Willow baskets

Regular readers may recall that last spring I learned how to make baskets.


I’ve continued experimenting with willow baskets, and began using upcycled jewellery to hang these baskets, and looking for pretty ways to plant them that are not too heavy.



I’ve propagated spider plants and I’m growing them hydroponically – that’s with water instead of soil. I’m using water gel beads, also known as crystal soil or Orbeez. I hydrated the beads using water with some organic seaweed liquid fertiliser, which should nourish the plants as they grow. I think they’re prettier than soil…


It’s fun to make things!

This is a really simple basket, based on the traditional corn dolly. It has a groovy spiral pattern, which naturally twists and tapers.


I’m rather happy with this little indoor planter, and it’s on sale at my etsy shop.

For more about seasonal flowers and green news from Frome please visit my website  at FromeBlooms.com




11 thoughts on “Willow baskets

    1. Oh yes! A few other trees work similarly, particularly related trees like cottonwoods. Fig trees can be woven and leaned inward (toward the top) to work as low retaining walls, if they mesh together faster than the soil erodes. They grow readily from cuttings plugged directly where they are wanted. I grew mine from suckers (figs are not grafted) that already had roots or callus growth on them.


      1. The cottonwood is vital but is often hated in suburban developments because it’s really dangerous branches. We took one down in our yard close to 80 years old, many branches small trees. It’s also a serious water guzzler!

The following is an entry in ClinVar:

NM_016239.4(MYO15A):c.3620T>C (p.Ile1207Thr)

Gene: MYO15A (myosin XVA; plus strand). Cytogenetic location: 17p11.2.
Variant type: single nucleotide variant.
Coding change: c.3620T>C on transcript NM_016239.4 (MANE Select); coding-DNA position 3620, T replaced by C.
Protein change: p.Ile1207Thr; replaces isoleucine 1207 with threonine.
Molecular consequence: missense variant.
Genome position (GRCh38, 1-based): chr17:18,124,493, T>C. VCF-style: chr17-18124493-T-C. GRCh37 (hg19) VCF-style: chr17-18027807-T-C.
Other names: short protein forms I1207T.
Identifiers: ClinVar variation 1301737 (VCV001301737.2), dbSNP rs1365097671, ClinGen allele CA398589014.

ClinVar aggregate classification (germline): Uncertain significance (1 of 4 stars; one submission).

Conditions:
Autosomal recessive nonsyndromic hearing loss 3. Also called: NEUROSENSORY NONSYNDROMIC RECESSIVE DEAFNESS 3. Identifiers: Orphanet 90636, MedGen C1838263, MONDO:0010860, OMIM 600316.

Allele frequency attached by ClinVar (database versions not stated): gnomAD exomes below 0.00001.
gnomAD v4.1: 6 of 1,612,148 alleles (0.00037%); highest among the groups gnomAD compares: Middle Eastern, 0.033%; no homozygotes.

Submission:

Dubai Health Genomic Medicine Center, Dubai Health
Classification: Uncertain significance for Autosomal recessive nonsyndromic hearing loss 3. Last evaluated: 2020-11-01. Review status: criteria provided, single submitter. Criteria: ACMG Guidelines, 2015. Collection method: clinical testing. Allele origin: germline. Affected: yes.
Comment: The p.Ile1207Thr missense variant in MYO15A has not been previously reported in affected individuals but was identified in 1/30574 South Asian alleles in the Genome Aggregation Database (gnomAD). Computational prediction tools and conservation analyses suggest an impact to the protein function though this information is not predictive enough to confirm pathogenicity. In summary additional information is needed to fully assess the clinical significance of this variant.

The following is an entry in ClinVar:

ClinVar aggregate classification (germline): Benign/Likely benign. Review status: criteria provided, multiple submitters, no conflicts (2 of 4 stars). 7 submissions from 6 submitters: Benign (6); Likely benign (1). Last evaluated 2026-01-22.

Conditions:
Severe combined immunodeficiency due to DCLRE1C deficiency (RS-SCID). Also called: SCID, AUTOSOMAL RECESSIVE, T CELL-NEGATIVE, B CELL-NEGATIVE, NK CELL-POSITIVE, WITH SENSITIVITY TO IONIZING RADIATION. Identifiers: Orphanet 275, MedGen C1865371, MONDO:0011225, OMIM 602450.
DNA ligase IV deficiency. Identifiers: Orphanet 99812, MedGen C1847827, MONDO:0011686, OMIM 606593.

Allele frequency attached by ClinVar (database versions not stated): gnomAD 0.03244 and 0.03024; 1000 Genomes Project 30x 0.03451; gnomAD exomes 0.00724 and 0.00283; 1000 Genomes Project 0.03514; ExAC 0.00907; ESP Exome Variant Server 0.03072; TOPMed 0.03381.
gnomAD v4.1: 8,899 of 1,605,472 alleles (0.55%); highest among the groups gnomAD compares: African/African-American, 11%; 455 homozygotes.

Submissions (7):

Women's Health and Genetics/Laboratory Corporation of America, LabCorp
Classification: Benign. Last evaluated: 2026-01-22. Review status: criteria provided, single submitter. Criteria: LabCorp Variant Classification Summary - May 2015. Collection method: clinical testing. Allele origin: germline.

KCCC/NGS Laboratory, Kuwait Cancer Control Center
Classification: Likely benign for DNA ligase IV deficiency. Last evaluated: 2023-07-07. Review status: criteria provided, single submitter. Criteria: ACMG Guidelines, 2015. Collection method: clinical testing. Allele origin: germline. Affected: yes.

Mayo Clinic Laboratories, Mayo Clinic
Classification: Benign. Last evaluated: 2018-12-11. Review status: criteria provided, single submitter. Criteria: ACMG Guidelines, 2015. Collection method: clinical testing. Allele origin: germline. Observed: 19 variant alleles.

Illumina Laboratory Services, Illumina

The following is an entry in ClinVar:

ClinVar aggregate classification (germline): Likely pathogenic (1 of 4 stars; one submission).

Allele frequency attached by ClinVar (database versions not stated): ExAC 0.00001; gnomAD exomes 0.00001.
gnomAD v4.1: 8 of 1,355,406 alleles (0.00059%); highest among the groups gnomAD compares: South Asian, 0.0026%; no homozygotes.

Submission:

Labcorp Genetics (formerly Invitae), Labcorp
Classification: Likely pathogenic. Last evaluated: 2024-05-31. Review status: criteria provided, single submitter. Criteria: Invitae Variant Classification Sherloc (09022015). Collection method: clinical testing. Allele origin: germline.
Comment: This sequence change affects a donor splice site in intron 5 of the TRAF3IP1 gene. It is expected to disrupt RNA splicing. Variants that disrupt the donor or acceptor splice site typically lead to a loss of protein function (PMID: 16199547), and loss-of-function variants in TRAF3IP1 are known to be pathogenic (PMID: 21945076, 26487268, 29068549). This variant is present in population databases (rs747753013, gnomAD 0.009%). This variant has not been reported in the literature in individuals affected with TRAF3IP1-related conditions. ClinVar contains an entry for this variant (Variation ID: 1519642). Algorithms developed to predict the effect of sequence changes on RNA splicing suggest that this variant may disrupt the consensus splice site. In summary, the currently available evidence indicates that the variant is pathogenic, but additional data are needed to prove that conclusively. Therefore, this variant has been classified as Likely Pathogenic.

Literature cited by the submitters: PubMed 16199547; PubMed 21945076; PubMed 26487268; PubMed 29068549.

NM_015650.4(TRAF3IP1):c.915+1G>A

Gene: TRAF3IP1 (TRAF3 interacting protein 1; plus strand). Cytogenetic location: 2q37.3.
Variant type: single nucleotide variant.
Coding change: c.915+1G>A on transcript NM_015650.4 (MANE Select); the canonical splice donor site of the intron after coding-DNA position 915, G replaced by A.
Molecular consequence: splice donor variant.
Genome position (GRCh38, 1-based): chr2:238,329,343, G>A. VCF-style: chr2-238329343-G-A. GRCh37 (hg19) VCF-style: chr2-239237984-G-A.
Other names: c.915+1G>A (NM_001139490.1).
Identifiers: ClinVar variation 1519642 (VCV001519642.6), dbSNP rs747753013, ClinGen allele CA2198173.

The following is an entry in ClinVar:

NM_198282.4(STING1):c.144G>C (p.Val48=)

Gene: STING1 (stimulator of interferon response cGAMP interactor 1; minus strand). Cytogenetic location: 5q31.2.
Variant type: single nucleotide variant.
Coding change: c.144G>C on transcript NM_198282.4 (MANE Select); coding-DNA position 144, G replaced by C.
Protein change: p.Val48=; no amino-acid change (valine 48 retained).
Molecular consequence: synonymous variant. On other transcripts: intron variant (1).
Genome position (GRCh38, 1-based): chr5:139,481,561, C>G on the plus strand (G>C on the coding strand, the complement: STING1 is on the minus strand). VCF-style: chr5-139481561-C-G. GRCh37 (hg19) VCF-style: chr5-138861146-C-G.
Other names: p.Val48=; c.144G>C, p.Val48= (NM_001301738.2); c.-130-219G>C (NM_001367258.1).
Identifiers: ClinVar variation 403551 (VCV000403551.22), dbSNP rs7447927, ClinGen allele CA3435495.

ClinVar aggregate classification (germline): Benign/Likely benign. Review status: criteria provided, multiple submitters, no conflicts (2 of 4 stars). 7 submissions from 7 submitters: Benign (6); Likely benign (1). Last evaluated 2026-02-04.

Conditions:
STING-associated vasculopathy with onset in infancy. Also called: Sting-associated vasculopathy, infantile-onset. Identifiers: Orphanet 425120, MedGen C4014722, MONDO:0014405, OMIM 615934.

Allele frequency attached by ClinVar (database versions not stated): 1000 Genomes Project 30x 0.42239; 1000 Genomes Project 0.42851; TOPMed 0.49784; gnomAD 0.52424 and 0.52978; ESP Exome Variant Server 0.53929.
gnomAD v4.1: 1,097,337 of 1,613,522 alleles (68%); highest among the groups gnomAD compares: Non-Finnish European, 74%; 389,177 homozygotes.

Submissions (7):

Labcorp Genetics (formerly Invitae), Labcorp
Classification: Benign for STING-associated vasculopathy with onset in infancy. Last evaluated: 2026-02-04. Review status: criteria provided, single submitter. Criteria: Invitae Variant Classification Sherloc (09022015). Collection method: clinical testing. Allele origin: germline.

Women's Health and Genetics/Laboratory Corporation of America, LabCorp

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      2. Many years ago, a cottonwood known as the ‘hybrid poplar’ was used as a fast growing but temporary tree in new big landscapes. They grew fast enough to make a big impression, and could be cut down without guilt as the slower but more desirable trees grew up. The problem was that before they grew so big that they needed to be removed, many municipalities had enacted tree preservation ordinances that would not allow such trees to be cut down. After not much more than a decade, these hybrid poplars broke pavement of these relatively young buildings and damaged utilities, only to die anyway.


      3. Wow that’s crazy, but not surprising. I’m continually surprised and unimpressed at urban planning and development. My favorite local thing is Leyland cypress “hedgerows” – lot of crowding. Same for Arborvitae – no space given for maturity, so they usually die of fungal infection or just lack of water.

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      4. Haha, no problem at all – I enjoyed the conversation. Urban planting is very interesting and when it works well can really improve a space. Bit sad when it goes wrong though, and you see litter and dead plants in concrete planters.

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      5. Leland cypress did not last long here. It became popular in the 1980s, but lost popularity when we noticed that it did not last much more than ten years in smoggy regions. It really does not do well here, although some in coastal regions away from others of the same tend to do much better.

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